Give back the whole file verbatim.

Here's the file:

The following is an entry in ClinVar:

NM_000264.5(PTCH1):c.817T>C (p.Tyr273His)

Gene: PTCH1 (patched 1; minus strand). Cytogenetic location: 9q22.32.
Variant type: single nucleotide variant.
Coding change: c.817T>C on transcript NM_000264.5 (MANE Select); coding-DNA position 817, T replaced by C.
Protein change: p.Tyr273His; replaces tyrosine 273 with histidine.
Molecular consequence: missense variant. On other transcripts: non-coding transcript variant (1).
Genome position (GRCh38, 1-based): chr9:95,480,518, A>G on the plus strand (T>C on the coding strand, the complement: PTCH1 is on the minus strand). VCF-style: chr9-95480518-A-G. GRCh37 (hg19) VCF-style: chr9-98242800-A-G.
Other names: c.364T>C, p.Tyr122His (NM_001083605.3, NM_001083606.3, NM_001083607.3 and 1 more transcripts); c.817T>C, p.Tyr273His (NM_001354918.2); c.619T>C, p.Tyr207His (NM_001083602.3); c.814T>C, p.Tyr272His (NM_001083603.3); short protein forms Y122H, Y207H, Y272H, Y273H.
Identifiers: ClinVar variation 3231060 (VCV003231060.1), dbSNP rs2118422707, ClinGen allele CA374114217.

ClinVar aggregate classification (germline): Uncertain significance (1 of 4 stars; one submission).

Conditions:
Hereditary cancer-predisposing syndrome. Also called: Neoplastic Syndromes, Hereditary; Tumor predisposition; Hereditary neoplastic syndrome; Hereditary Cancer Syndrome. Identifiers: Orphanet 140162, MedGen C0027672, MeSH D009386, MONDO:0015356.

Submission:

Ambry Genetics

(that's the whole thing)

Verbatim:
The following is an entry in ClinVar:

NM_000264.5(PTCH1):c.817T>C (p.Tyr273His)

Gene: PTCH1 (patched 1; minus strand). Cytogenetic location: 9q22.32.
Variant type: single nucleotide variant.
Coding change: c.817T>C on transcript NM_000264.5 (MANE Select); coding-DNA position 817, T replaced by C.
Protein change: p.Tyr273His; replaces tyrosine 273 with histidine.
Molecular consequence: missense variant. On other transcripts: non-coding transcript variant (1).
Genome position (GRCh38, 1-based): chr9:95,480,518, A>G on the plus strand (T>C on the coding strand, the complement: PTCH1 is on the minus strand). VCF-style: chr9-95480518-A-G. GRCh37 (hg19) VCF-style: chr9-98242800-A-G.
Other names: c.364T>C, p.Tyr122His (NM_001083605.3, NM_001083606.3, NM_001083607.3 and 1 more transcripts); c.817T>C, p.Tyr273His (NM_001354918.2); c.619T>C, p.Tyr207His (NM_001083602.3); c.814T>C, p.Tyr272His (NM_001083603.3); short protein forms Y122H, Y207H, Y272H, Y273H.
Identifiers: ClinVar variation 3231060 (VCV003231060.1), dbSNP rs2118422707, ClinGen allele CA374114217.

ClinVar aggregate classification (germline): Uncertain significance (1 of 4 stars; one submission).

Conditions:
Hereditary cancer-predisposing syndrome. Also called: Neoplastic Syndromes, Hereditary; Tumor predisposition; Hereditary neoplastic syndrome; Hereditary Cancer Syndrome. Identifiers: Orphanet 140162, MedGen C0027672, MeSH D009386, MONDO:0015356.

Submission:

Ambry Genetics